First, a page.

Departamento de
Traducción e Interpretación


Tema:   Infantil. Literatura. Género. Italia. Distribución.
Autor:   Carta, Giorgia
Año:   2012
Título:   The other half of the story. The interaction between indigenous and translated literature for children in Italy
Lugar:   Warwick
Editorial/Revista:   University of Warwick
Páginas:   378
Idioma:   Inglés.
Tipo:   Tesis.
Disponibilidad:   Acceso abierto.
Índice:   1. The status of indigenous and translated children's literature in Italy; 2. Children's classics in the Italian context: some aspects of their transformation through translation from the end of the nineteenth century to today; 3. Women writers and translators of children's literature in the late nineteenth and early twentieth century; 4. Norms of children's literature during fascism; 5. Translated children's literature in Italy from post-war to present day. Channels of ‘interference' and the impact of globalisation.
Resumen:   This thesis shows to what extent the study of Italian children's literature can benefit from an attentive analysis of the parallel corpus of translated works and of the interaction between the two. The first chapter argues that ignoring translated literature means we are telling only half of the story, since translations have had a strong impact not only on the development, but also on the formation of Italian literature for children. The second chapter disputes the assumed internationalism which suggests children's classics can cross linguistic and cultural boundaries 'naturally', employing research tools offered by Translation Studies: the mechanisms of transfer which can be observed when classics for children move from one culture into another reveal the many changes and adaptations that these books have undergone in order to be accepted in the target cultures, and also their transformation over time within their own source cultures. The third chapter explores links between translation, women's writing and children's literature by looking at the work of a limited number of significant Italian women translators of children's literature, whose contribution to Italian literature is still largely ignored. The historical period of Fascism provides a context for the observation of norms applying to literature for children in the fourth chapter. The idea that children would be much more ideologically pliable than adults led the regime to try to impose on children's books a set of norms conforming to its political aims. Following a broadly chronological line brings us, in the last chapter, to look at the way in which the penetration of innovative literary models and ideas through translation greatly influenced the development of indigenous children's literature in post-war Italy, as well as at the impact of globalisation from the 1980s onwards, both on Italian production and on imported children's books, their distribution and reception. [Source: Author]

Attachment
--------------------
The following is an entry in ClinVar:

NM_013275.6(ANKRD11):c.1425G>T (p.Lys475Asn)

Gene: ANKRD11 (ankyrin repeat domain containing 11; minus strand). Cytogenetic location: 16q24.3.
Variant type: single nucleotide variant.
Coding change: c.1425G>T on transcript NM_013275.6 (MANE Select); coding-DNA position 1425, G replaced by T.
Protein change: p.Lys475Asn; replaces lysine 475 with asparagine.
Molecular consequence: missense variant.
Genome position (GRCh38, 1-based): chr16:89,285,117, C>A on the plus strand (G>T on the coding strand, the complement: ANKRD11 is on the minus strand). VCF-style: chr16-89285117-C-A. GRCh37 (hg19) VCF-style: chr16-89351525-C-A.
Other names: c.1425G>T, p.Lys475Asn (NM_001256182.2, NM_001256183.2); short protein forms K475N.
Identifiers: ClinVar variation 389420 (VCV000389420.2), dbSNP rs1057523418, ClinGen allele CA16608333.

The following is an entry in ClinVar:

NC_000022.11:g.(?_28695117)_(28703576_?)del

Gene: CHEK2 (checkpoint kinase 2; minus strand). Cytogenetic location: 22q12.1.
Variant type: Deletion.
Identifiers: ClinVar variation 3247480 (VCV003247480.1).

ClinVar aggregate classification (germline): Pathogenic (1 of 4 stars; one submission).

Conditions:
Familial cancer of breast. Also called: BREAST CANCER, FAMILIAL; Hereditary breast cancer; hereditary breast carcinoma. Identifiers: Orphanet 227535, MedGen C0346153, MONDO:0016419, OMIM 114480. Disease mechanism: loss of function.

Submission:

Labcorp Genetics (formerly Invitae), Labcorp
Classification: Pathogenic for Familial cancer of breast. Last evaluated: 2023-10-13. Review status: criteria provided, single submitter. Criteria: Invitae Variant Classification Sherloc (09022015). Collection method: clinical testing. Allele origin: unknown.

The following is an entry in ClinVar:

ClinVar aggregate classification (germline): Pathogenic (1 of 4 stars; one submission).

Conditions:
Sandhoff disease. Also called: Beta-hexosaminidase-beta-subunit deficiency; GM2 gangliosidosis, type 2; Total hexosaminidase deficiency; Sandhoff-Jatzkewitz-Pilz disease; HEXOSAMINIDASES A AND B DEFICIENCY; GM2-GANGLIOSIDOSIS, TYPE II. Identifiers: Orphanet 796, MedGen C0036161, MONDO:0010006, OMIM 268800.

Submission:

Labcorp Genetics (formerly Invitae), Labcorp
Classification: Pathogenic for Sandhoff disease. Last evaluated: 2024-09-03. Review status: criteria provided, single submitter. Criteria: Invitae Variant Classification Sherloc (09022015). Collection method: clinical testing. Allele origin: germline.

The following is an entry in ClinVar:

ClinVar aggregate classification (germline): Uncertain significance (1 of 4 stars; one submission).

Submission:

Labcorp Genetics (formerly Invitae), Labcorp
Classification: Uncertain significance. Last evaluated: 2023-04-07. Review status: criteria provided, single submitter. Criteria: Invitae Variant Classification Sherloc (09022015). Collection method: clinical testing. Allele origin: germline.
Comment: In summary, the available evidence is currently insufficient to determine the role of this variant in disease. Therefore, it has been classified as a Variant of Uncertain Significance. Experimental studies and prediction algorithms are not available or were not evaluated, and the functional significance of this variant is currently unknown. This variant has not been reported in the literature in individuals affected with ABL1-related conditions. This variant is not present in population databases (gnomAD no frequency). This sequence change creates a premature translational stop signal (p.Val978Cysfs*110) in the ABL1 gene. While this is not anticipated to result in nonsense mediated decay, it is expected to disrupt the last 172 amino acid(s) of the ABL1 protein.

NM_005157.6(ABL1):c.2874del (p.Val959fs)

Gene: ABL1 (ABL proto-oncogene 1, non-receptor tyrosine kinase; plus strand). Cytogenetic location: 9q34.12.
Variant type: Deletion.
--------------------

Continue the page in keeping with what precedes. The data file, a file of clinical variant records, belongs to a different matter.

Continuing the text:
Agradecimientos:   Record supplied by Departament de Traducció i Interpretació i Estudis de l'Àsia Oriental (Universitat Autònoma de Barcelona).
2001-2019 Universidad de Alicante DOI: 10.14198/bitra
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